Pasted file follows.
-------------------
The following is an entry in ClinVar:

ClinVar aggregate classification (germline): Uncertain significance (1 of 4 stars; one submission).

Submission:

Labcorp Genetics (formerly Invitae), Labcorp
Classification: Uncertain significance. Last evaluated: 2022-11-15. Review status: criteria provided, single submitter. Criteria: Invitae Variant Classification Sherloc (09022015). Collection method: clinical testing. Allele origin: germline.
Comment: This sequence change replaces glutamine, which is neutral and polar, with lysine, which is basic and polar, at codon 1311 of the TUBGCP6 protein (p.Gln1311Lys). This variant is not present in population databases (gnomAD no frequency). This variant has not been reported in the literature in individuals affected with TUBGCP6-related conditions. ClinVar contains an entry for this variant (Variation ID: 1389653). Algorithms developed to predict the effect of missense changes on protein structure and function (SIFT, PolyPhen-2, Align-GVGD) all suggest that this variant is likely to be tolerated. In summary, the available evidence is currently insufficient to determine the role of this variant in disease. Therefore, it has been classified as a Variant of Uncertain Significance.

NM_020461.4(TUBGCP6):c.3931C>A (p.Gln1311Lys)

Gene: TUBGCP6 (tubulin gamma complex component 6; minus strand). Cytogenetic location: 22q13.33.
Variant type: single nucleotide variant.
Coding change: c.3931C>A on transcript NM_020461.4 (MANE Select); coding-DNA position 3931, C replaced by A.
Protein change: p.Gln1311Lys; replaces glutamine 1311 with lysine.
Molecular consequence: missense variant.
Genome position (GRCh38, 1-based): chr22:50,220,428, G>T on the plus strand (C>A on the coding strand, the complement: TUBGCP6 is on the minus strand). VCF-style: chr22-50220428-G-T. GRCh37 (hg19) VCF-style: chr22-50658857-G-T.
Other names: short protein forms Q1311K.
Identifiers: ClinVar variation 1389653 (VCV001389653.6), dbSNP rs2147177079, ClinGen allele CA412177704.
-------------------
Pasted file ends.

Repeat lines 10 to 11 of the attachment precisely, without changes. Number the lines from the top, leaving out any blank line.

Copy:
Coding change: c.3931C>A on transcript NM_020461.4 (MANE Select); coding-DNA position 3931, C replaced by A.
Protein change: p.Gln1311Lys; replaces glutamine 1311 with lysine.